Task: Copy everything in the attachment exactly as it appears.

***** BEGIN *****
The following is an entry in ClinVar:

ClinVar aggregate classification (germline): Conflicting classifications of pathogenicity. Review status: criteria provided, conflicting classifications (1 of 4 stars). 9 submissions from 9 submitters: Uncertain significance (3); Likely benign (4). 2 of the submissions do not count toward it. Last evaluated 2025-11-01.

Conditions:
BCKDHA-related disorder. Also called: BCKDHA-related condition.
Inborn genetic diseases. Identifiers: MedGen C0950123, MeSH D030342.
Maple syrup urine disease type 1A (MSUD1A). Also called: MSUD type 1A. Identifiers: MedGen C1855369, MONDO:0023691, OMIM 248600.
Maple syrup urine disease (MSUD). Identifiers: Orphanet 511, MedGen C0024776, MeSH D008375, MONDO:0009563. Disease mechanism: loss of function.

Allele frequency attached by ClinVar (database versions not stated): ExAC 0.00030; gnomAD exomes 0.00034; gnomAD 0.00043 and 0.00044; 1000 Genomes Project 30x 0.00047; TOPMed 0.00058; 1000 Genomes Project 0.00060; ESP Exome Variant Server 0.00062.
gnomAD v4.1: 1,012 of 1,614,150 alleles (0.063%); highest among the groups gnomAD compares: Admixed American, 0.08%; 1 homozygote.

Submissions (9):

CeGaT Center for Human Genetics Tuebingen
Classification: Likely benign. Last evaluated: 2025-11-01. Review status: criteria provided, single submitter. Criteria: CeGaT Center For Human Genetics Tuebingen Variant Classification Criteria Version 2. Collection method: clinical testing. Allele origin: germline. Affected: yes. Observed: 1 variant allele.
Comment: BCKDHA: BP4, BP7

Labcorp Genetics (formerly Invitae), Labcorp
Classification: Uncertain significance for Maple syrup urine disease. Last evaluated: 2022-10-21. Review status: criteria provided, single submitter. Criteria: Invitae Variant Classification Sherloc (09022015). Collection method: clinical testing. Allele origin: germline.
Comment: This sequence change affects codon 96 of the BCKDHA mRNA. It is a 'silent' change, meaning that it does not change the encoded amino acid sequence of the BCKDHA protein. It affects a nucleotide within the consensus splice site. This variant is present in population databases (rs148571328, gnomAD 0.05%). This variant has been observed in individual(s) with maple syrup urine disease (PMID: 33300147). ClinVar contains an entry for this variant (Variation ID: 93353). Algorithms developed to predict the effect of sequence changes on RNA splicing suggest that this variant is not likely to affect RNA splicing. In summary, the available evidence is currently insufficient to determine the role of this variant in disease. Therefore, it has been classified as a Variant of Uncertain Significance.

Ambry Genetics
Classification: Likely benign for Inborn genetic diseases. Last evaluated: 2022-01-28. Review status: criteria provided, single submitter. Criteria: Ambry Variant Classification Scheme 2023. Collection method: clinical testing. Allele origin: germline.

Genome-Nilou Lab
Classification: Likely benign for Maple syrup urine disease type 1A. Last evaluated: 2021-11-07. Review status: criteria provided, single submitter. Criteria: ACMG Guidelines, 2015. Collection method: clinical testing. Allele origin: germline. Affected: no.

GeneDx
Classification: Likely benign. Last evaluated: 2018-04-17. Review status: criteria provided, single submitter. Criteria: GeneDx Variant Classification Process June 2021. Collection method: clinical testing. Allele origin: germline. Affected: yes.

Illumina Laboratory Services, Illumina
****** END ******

The following is an entry in ClinVar:

ClinVar aggregate classification (germline): Conflicting classifications of pathogenicity. Review status: criteria provided, conflicting classifications (1 of 4 stars). 9 submissions from 9 submitters: Uncertain significance (3); Likely benign (4). 2 of the submissions do not count toward it. Last evaluated 2025-11-01.

Conditions:
BCKDHA-related disorder. Also called: BCKDHA-related condition.
Inborn genetic diseases. Identifiers: MedGen C0950123, MeSH D030342.
Maple syrup urine disease type 1A (MSUD1A). Also called: MSUD type 1A. Identifiers: MedGen C1855369, MONDO:0023691, OMIM 248600.
Maple syrup urine disease (MSUD). Identifiers: Orphanet 511, MedGen C0024776, MeSH D008375, MONDO:0009563. Disease mechanism: loss of function.

Allele frequency attached by ClinVar (database versions not stated): ExAC 0.00030; gnomAD exomes 0.00034; gnomAD 0.00043 and 0.00044; 1000 Genomes Project 30x 0.00047; TOPMed 0.00058; 1000 Genomes Project 0.00060; ESP Exome Variant Server 0.00062.
gnomAD v4.1: 1,012 of 1,614,150 alleles (0.063%); highest among the groups gnomAD compares: Admixed American, 0.08%; 1 homozygote.

Submissions (9):

CeGaT Center for Human Genetics Tuebingen
Classification: Likely benign. Last evaluated: 2025-11-01. Review status: criteria provided, single submitter. Criteria: CeGaT Center For Human Genetics Tuebingen Variant Classification Criteria Version 2. Collection method: clinical testing. Allele origin: germline. Affected: yes. Observed: 1 variant allele.
Comment: BCKDHA: BP4, BP7

Labcorp Genetics (formerly Invitae), Labcorp
Classification: Uncertain significance for Maple syrup urine disease. Last evaluated: 2022-10-21. Review status: criteria provided, single submitter. Criteria: Invitae Variant Classification Sherloc (09022015). Collection method: clinical testing. Allele origin: germline.
Comment: This sequence change affects codon 96 of the BCKDHA mRNA. It is a 'silent' change, meaning that it does not change the encoded amino acid sequence of the BCKDHA protein. It affects a nucleotide within the consensus splice site. This variant is present in population databases (rs148571328, gnomAD 0.05%). This variant has been observed in individual(s) with maple syrup urine disease (PMID: 33300147). ClinVar contains an entry for this variant (Variation ID: 93353). Algorithms developed to predict the effect of sequence changes on RNA splicing suggest that this variant is not likely to affect RNA splicing. In summary, the available evidence is currently insufficient to determine the role of this variant in disease. Therefore, it has been classified as a Variant of Uncertain Significance.

Ambry Genetics
Classification: Likely benign for Inborn genetic diseases. Last evaluated: 2022-01-28. Review status: criteria provided, single submitter. Criteria: Ambry Variant Classification Scheme 2023. Collection method: clinical testing. Allele origin: germline.

Genome-Nilou Lab
Classification: Likely benign for Maple syrup urine disease type 1A. Last evaluated: 2021-11-07. Review status: criteria provided, single submitter. Criteria: ACMG Guidelines, 2015. Collection method: clinical testing. Allele origin: germline. Affected: no.

GeneDx
Classification: Likely benign. Last evaluated: 2018-04-17. Review status: criteria provided, single submitter. Criteria: GeneDx Variant Classification Process June 2021. Collection method: clinical testing. Allele origin: germline. Affected: yes.

Illumina Laboratory Services, Illumina